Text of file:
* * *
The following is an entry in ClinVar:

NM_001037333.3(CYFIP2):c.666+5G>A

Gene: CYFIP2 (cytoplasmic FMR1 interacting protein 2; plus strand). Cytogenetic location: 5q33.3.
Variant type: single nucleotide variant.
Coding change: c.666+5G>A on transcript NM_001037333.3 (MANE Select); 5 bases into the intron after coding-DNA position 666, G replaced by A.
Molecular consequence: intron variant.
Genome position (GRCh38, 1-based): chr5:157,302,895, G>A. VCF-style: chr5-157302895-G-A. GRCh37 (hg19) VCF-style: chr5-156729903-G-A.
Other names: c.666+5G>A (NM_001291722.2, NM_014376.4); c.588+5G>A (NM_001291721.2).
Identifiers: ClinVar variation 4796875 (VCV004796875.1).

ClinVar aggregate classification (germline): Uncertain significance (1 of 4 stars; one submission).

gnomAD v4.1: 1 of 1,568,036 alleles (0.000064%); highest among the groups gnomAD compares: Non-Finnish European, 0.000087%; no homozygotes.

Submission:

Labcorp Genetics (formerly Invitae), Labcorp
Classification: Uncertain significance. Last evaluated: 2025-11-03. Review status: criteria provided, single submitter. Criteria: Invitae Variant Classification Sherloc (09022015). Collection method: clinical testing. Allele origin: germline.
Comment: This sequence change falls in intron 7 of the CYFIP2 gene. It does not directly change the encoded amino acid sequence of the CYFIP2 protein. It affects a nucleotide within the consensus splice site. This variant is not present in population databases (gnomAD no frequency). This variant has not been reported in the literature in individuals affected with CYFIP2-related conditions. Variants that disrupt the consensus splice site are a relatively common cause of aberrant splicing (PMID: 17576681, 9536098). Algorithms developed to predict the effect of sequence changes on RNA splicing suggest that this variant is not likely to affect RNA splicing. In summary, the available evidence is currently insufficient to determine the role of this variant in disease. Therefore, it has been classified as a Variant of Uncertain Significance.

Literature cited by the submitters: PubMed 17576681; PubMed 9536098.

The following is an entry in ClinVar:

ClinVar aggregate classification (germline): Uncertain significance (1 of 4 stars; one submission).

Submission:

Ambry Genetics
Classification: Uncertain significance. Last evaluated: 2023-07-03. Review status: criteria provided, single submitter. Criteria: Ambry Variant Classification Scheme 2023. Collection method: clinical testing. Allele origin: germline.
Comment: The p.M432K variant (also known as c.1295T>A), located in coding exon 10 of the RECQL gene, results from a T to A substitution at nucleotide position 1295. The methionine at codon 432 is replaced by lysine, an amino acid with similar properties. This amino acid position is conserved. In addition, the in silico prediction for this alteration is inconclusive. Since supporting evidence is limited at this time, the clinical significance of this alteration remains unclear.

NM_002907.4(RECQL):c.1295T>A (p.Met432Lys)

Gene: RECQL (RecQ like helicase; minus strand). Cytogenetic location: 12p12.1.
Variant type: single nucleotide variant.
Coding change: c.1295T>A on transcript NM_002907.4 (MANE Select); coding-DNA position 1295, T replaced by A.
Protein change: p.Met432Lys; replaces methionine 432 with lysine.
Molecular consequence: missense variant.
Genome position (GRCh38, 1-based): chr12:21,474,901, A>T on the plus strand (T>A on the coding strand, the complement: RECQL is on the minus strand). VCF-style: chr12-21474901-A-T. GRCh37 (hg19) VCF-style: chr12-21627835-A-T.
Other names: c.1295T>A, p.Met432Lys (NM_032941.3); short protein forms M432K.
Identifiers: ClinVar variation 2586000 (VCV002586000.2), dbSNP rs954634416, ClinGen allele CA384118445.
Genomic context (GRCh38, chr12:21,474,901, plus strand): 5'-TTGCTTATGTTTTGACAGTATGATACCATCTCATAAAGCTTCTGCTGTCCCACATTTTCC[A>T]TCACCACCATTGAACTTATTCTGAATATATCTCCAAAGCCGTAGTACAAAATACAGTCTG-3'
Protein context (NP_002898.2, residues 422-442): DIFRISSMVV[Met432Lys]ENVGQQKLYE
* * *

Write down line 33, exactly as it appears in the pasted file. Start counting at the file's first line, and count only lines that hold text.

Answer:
Protein context (NP_002898.2, residues 422-442): DIFRISSMVV[Met432Lys]ENVGQQKLYE